One day the waters shall all come into one place, and we shall all sail it together; my brothers, my neighbors, my tribesmen, the villagers along the shore, the farmers, the dusty strangers like yourself who come from afar, those who journey into the desert to deliver small drinks of water, even some of my cousins who come from the other side of the hills, beyond the canals, people you would not expect. We will see people who lived in the hills and canyons, living with us there on the ocean. We will understand the mystery of the rapids together. We will drink the waters of the ocean and find they are fresh water – not salty and unpalatable at all.
Each one will dip his cup into the water and drink, tasting the flavors he or she needs and desires the most in that moment. The ocean will fill us, surround us, complete us.
It will be a reunion unlike any we’ve ever seen, and the music! Oh! The waves themselves will splash against the boats with the heartbeat of the ocean. The gulls overhead will cry and wail. All manner of fish will leap, the dogs on our decks will bark, even the stowaway rats will squeal with joy, a cacophony of love.
I hope for this day.
I have faith for this day.
I will take joy in this day.
You will be there, too.
You will drink whenever you want though you’ll always be satisfied.
The water will be alive. The water will be free.
We will not have to travel anymore to scoop water from here and there, to mix them; along the shores mangroves will spring up,
Islands will form where we’ll dance,
And the songs will become one mighty note.
The paintings will fill the sky.
What is written in solitude will become a communal shout.
Everyone will have a place in our tribe, for each one will find that they’ve some of our nomadic blood, and they’ll join in creating all that happens upon the ocean.
That will be the day … the day that never ends. No dreaming will be needed to see another place. The light will show all there is to all who are present.
For the moment we drink this water together, she thought, as he poured from his vials and vessels. There was water from the spring and canyon, the canal and the well and the delta.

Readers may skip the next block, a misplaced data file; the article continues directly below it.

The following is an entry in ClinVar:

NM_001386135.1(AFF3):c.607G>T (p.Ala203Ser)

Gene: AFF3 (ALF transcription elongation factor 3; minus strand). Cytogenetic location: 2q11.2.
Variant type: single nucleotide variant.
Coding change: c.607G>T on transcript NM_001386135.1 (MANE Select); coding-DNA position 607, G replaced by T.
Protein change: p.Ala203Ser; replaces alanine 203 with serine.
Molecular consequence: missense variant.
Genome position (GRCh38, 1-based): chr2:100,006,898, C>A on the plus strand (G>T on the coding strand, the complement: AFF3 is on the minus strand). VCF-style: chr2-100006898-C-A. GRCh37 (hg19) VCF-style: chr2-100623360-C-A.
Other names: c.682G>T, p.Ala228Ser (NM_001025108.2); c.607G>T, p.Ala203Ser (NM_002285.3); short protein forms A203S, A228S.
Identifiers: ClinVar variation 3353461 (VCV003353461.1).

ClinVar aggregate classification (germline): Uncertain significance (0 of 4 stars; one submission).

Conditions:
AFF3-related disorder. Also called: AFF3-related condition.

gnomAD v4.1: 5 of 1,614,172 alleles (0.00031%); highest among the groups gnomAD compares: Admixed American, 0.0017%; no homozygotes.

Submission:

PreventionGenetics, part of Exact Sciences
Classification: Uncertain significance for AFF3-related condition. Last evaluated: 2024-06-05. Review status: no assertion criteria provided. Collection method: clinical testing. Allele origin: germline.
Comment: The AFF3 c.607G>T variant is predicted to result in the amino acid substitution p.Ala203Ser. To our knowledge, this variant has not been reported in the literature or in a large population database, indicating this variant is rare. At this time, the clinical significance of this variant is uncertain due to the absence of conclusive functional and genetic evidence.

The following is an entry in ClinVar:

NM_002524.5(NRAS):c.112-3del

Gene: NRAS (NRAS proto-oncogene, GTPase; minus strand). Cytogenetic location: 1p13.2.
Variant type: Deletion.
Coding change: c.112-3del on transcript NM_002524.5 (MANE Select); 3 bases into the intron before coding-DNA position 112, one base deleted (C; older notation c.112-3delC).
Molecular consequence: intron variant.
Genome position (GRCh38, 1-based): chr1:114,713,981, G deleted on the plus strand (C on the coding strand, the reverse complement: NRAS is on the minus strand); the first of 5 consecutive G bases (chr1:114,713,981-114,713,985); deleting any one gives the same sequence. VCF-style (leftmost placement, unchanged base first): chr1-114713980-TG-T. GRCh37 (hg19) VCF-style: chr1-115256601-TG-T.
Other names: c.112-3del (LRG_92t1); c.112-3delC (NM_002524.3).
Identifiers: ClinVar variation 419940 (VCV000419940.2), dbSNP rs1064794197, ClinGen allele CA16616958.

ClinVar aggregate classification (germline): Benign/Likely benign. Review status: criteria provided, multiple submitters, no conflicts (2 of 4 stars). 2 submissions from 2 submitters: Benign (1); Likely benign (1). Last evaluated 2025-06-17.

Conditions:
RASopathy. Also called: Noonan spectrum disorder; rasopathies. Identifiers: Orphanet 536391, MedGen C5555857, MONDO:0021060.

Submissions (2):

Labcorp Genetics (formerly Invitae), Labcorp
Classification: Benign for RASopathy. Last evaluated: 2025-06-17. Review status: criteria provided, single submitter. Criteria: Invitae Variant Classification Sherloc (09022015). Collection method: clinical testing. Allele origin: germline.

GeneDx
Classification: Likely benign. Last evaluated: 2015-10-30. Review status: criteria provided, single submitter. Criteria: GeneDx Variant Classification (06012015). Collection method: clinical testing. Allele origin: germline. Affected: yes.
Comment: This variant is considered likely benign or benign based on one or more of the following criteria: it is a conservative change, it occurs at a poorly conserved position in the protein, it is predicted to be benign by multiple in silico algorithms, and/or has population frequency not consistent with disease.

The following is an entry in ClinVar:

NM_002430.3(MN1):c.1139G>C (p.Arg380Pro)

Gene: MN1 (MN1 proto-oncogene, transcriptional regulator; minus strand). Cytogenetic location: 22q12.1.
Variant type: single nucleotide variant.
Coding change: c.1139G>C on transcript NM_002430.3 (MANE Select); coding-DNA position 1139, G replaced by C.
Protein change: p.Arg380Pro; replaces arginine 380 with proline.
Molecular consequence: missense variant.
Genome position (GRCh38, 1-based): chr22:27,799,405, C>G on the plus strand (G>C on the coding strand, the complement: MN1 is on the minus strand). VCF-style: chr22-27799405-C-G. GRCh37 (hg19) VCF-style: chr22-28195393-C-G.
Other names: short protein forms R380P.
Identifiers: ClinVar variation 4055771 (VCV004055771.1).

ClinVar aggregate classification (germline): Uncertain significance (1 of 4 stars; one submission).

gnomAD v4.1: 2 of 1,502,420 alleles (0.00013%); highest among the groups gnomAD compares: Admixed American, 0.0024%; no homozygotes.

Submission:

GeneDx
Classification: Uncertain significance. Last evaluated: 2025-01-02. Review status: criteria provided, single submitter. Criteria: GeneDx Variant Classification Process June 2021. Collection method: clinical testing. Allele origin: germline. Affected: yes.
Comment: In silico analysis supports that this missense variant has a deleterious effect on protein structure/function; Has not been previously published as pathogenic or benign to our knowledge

Finally, he dipped a large jar into the dark water beside their boat.
It is the freshest water we have, this water where we live.
She nods. She drinks.
They sing together, and now she knows the song by heart. She drank their water, sang their songs. She is one of them.
She goes on her way as the sun rises high. The dust quickly rises from her toes to her knees, fills her hair, and it cakes even her eyelids.
She has forgotten her heavy bag. Whatever was in it, the children can toss into the river, for all she cares. It had seemed that something in it served to protect her from getting too dirty along the way, or from getting lost, perhaps, but it only made her more tired. She cannot remember what exactly was in it or why she bothered. Instead she now carries a canteen.
She is not afraid of being dusty anymore. She knows that all the water flows towards the fresh sea, and she will be back again to drink.
The boatswain and his family will be sailing upon the ocean to welcome her.
The Houseboat-warming Gift
It is noon. The eldest daughter on the houseboat notices something.
Father, the Stranger forgot her bag, she says.
Open the bag, he says, tell me what it contains.
Father, they are nothing but rocks. She holds them up to the light. They give off a dull glow, as of polished obsidian. Are they diamonds? Or coal?
They are something in between, my little moth, harder than coal, but still flammable. Softer than diamond, yet glowing with an inner light, he says. Water cannot soak them beyond usefulness. They will burn for a year without ceasing.
Must I chase her into the desert to catch her and return them? They sound precious!
No, my tadpole, they are a gift to us. She has no need of them; for her they are plentiful. But for us they are wealth beyond counting. She does not know it, but she has given us the better end of the deal in exchange for our hospitality.
The next evening, as he prepares bread for his children, the regular coals in the man’s brazier die out. He sends a boy to look in the hold for more coal, but the boy returns empty handed, tears running down his cheeks.
Father, the charcoal is gone! Mama says we don’t have money for more. What will we do?
The man smiles. Open the bag, here, my little turtle: the satchel I would not allow you to poke last night. I will show you something new. It is a more excellent way. Perhaps someday you or your sister will wander into the desert to find this, too, for the ways of the stranger and the wanderer are sacred.
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